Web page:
saddle bags
Saddlebag (c. 1800s). The saddlebag was a necessary feature of a nineteenth-century medical practice. The Carmichaels’ patients frequently sent urgent letters requesting a doctor to “ride out” immediately to tend to an ill family member or slave.

Dr. James Carmichael began his medical practice in Fredericksburg in the 1790s and continued practicing with his sons up to the 1830s.

Medicine at that time was still quite primitive at best. Many medical inventions and discoveries that revolutionized medicine occurred in the latter half of the nineteenth century, well after the period that James Carmichael practiced. The Carmichaels did not have stethoscopes, thermometers, blood pressure equipment, or other diagnostic tools that we now consider fundamental. Scientific ideas such as the germ theory, antisepsis, and antiseptics were still not a part of medical knowledge or practice.

Medicine Chest (c. 1850) and Pocket Pill Case (c. 1820)
Medicine Chest (c. 1850) and Pocket Pill Case (c. 1820).

The Carmichaels’ medical foundation rested on the Greek theory that the body consisted of four bodily humors: blood, phlegm, yellow bile, and black bile. Disease was caused by an imbalance of these humors. Hence, a physician’s duty was to employ treatment that would restore this delicate balance. Treatment, then, rested on curing the symptoms of the disease rather than the disease itself. Prescribed therapies were limited to diet, exercise, rest, bath, and “heroic medicine.” Heroic medicine, consisting of purging, starving, vomiting, or bloodletting, was thought to relieve the body of symptoms like fever or inflammation.

Bloodletting

Bloodletting, or bleeding, was an accepted practice from the time of the Greek physician Galen [130–200 AD] through the middle of the nineteenth century. In the Carmichael letters, bloodletting was used to treat toothaches, fevers, headaches, pain, mental illness, coughs, and colds. In essence, bloodletting was a remedy for almost every complaint.

The theory behind bloodletting was that disease caused blood to stagnate in certain parts of the body and that it needed to be released in order to revitalize the patient. Blood was drawn from the diseased area by applying leeches, cutting open a vessel, or using suction cups to form blood blisters. Typically, 16-30 ounces of blood were drained from a patient and caught in a shallow bowl. Treatment was stopped when a patient felt faint.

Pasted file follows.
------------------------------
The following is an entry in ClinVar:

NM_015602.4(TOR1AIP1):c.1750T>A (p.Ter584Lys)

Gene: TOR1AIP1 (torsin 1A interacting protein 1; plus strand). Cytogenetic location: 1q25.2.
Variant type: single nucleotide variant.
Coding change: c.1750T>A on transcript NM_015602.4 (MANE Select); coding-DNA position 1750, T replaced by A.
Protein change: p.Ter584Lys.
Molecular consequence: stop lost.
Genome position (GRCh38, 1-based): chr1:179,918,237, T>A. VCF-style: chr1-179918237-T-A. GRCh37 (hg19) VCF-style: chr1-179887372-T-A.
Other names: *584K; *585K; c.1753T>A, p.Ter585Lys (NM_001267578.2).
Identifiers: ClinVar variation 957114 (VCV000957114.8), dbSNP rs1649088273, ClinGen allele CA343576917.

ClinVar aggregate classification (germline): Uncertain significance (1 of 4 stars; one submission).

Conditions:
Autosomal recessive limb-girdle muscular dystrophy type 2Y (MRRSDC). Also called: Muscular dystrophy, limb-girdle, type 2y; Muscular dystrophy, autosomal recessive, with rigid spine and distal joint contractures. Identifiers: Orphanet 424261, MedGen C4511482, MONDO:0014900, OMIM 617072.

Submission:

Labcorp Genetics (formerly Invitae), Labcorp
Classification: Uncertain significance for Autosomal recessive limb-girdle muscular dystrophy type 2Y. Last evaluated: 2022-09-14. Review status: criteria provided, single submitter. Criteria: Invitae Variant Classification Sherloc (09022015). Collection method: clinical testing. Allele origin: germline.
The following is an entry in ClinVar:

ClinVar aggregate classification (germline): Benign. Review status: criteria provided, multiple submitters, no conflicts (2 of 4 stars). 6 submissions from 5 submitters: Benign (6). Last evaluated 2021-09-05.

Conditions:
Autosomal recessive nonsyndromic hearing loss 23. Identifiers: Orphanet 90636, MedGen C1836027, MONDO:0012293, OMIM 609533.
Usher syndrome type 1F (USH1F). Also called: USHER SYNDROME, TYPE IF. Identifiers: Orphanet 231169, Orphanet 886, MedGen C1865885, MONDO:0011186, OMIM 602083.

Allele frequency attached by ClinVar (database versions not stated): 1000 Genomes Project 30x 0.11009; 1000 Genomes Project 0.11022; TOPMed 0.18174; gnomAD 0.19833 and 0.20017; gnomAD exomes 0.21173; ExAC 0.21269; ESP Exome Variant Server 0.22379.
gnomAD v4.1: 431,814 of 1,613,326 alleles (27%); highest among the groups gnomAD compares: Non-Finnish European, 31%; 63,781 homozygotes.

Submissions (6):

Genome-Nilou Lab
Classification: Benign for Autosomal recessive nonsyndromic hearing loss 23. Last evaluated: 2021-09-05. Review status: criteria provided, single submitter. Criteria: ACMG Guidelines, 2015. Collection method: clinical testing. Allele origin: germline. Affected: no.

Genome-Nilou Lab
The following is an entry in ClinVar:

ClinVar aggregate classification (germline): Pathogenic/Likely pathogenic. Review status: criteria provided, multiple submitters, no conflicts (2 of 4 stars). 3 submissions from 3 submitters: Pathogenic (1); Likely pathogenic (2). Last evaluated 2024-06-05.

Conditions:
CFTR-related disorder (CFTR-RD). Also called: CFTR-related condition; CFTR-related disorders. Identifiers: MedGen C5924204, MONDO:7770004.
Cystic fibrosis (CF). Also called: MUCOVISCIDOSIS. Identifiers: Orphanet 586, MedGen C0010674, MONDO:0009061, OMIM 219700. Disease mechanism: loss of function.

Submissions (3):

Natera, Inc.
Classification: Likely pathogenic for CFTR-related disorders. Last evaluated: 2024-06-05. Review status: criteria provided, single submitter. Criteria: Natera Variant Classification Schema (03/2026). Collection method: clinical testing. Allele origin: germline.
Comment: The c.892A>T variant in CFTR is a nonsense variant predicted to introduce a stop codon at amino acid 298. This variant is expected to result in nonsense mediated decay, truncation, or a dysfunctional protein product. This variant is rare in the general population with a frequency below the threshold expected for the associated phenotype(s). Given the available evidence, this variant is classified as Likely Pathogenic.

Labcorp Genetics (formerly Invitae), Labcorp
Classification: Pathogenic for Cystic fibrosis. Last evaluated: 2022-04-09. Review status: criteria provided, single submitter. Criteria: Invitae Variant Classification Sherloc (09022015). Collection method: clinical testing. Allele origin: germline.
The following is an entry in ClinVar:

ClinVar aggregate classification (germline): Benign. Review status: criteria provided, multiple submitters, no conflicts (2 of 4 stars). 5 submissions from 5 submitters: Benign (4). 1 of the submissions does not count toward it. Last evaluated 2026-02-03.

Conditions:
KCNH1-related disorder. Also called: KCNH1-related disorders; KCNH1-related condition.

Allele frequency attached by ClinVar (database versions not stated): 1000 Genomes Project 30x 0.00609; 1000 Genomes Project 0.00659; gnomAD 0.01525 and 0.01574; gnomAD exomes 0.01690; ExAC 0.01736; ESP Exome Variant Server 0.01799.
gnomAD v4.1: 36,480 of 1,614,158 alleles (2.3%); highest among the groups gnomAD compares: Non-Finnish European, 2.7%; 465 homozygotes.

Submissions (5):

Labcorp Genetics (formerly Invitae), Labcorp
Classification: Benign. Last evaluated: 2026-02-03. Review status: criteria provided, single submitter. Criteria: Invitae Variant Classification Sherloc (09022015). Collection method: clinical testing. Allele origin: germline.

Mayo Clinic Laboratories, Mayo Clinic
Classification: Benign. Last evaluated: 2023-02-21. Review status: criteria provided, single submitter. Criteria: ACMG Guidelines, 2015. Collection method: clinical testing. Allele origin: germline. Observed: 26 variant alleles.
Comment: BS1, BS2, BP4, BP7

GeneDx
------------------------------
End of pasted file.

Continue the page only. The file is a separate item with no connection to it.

As a result of failed bleedings, purges, and other manipulations to cure disease, large segments of the population considered doctors useless or harmful. However, as evidenced in the letters of the Collection, the Carmichaels’ patients not only asked that the Carmichaels bleed them, but many knew how to bleed themselves as a treatment for illness.

Cupping Glass and Tow c. 1820.
Cupping Glass c. 1820
Cupping was an ancient form of treatment used to draw blood to the surface of the skin. A pinch of tow, or lint, was ignited and placed in the cup. The cup was then applied to the patient’s skin. When the cup was placed on the patient’s skin, a vacuum was produced by the burning tow’s consumption of oxygen. When it cooled and the air inside contracted, a partial vacuum resulted, causing the skin to be sucked into the vessel and producing a rounded area of inflammation. Believers in this treatment thought the inflammatory response was therapeutic.
Lancet c. 1850.
Lancet c. 1890
Families frequently owned lancets to bleed their ill family members. In one Carmichael letter, William Herndon requests a new lancet be sent for his was “too dull for any purpose.” There is also evidence in the Carmichael letters that individuals refused to subject themselves to the lancet. Mr. Minor complained in a letter, “no entreaties would suffice for her [Mrs. Minor] to suffer the lancet.”
Spring Lancet c. 1850.
Spring Lancet c. 1850
The automatic or spring lancet, developed in Germany, permitted the operator to cut into the vein without exerting manual pressure. The blade snapped into the vein with the release of a spring. This instrument made the practice of bloodletting somewhat safer for non-physicians to perform. The spring lancet could penetrate a vein without cutting too deeply and causing serious bleeding.